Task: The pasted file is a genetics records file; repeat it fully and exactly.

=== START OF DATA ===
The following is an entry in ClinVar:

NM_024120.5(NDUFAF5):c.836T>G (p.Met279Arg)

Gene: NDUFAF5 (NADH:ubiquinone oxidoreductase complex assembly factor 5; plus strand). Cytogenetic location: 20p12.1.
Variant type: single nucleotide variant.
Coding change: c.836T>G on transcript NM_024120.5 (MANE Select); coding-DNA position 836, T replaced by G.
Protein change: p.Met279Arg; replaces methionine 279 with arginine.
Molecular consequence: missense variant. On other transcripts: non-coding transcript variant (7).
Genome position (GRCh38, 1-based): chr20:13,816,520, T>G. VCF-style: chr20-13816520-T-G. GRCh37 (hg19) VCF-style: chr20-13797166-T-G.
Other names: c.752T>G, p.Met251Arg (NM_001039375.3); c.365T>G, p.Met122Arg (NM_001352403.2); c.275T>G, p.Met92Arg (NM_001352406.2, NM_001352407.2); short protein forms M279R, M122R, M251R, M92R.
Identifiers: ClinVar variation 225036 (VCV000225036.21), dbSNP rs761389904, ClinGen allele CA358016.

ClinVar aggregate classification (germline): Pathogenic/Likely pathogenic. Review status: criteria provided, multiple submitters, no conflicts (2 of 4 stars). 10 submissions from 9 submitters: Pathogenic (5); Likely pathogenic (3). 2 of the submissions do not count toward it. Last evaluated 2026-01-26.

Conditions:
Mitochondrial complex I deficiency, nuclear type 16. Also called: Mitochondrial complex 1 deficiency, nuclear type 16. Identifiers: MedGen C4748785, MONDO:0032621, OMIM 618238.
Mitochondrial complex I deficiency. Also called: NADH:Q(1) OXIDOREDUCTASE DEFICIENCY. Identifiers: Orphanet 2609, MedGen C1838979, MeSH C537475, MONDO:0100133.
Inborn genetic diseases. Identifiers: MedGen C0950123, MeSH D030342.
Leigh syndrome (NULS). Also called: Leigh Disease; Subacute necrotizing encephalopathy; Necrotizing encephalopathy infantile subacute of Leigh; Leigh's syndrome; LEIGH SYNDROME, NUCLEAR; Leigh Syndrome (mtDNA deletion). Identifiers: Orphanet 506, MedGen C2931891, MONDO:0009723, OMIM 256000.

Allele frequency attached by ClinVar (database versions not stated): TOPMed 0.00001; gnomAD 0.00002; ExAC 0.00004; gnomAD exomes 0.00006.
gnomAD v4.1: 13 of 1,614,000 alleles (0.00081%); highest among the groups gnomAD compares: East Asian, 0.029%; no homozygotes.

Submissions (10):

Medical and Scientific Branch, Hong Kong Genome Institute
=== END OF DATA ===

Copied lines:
The following is an entry in ClinVar:

NM_024120.5(NDUFAF5):c.836T>G (p.Met279Arg)

Gene: NDUFAF5 (NADH:ubiquinone oxidoreductase complex assembly factor 5; plus strand). Cytogenetic location: 20p12.1.
Variant type: single nucleotide variant.
Coding change: c.836T>G on transcript NM_024120.5 (MANE Select); coding-DNA position 836, T replaced by G.
Protein change: p.Met279Arg; replaces methionine 279 with arginine.
Molecular consequence: missense variant. On other transcripts: non-coding transcript variant (7).
Genome position (GRCh38, 1-based): chr20:13,816,520, T>G. VCF-style: chr20-13816520-T-G. GRCh37 (hg19) VCF-style: chr20-13797166-T-G.
Other names: c.752T>G, p.Met251Arg (NM_001039375.3); c.365T>G, p.Met122Arg (NM_001352403.2); c.275T>G, p.Met92Arg (NM_001352406.2, NM_001352407.2); short protein forms M279R, M122R, M251R, M92R.
Identifiers: ClinVar variation 225036 (VCV000225036.21), dbSNP rs761389904, ClinGen allele CA358016.

ClinVar aggregate classification (germline): Pathogenic/Likely pathogenic. Review status: criteria provided, multiple submitters, no conflicts (2 of 4 stars). 10 submissions from 9 submitters: Pathogenic (5); Likely pathogenic (3). 2 of the submissions do not count toward it. Last evaluated 2026-01-26.

Conditions:
Mitochondrial complex I deficiency, nuclear type 16. Also called: Mitochondrial complex 1 deficiency, nuclear type 16. Identifiers: MedGen C4748785, MONDO:0032621, OMIM 618238.
Mitochondrial complex I deficiency. Also called: NADH:Q(1) OXIDOREDUCTASE DEFICIENCY. Identifiers: Orphanet 2609, MedGen C1838979, MeSH C537475, MONDO:0100133.
Inborn genetic diseases. Identifiers: MedGen C0950123, MeSH D030342.
Leigh syndrome (NULS). Also called: Leigh Disease; Subacute necrotizing encephalopathy; Necrotizing encephalopathy infantile subacute of Leigh; Leigh's syndrome; LEIGH SYNDROME, NUCLEAR; Leigh Syndrome (mtDNA deletion). Identifiers: Orphanet 506, MedGen C2931891, MONDO:0009723, OMIM 256000.

Allele frequency attached by ClinVar (database versions not stated): TOPMed 0.00001; gnomAD 0.00002; ExAC 0.00004; gnomAD exomes 0.00006.
gnomAD v4.1: 13 of 1,614,000 alleles (0.00081%); highest among the groups gnomAD compares: East Asian, 0.029%; no homozygotes.

Submissions (10):

Medical and Scientific Branch, Hong Kong Genome Institute